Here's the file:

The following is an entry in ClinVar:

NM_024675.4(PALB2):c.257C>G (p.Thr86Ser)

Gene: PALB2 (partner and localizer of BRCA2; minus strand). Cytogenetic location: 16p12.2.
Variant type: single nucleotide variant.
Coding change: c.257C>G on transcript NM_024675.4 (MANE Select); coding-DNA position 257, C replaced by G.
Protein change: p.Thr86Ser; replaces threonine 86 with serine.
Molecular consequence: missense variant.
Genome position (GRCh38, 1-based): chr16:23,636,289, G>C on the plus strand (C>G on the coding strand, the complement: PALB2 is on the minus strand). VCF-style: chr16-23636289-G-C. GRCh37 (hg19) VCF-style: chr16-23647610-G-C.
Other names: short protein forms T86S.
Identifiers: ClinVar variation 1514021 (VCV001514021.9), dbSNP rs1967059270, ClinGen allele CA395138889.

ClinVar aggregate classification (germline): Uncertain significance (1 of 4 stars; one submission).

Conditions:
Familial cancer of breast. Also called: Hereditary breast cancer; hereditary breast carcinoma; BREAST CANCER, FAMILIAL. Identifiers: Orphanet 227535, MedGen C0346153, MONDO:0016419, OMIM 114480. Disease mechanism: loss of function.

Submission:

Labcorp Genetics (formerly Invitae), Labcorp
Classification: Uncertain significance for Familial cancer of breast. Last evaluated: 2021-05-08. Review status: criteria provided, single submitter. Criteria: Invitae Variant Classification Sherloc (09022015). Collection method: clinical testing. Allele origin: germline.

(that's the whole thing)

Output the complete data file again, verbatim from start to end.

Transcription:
The following is an entry in ClinVar:

NM_024675.4(PALB2):c.257C>G (p.Thr86Ser)

Gene: PALB2 (partner and localizer of BRCA2; minus strand). Cytogenetic location: 16p12.2.
Variant type: single nucleotide variant.
Coding change: c.257C>G on transcript NM_024675.4 (MANE Select); coding-DNA position 257, C replaced by G.
Protein change: p.Thr86Ser; replaces threonine 86 with serine.
Molecular consequence: missense variant.
Genome position (GRCh38, 1-based): chr16:23,636,289, G>C on the plus strand (C>G on the coding strand, the complement: PALB2 is on the minus strand). VCF-style: chr16-23636289-G-C. GRCh37 (hg19) VCF-style: chr16-23647610-G-C.
Other names: short protein forms T86S.
Identifiers: ClinVar variation 1514021 (VCV001514021.9), dbSNP rs1967059270, ClinGen allele CA395138889.

ClinVar aggregate classification (germline): Uncertain significance (1 of 4 stars; one submission).

Conditions:
Familial cancer of breast. Also called: Hereditary breast cancer; hereditary breast carcinoma; BREAST CANCER, FAMILIAL. Identifiers: Orphanet 227535, MedGen C0346153, MONDO:0016419, OMIM 114480. Disease mechanism: loss of function.

Submission:

Labcorp Genetics (formerly Invitae), Labcorp
Classification: Uncertain significance for Familial cancer of breast. Last evaluated: 2021-05-08. Review status: criteria provided, single submitter. Criteria: Invitae Variant Classification Sherloc (09022015). Collection method: clinical testing. Allele origin: germline.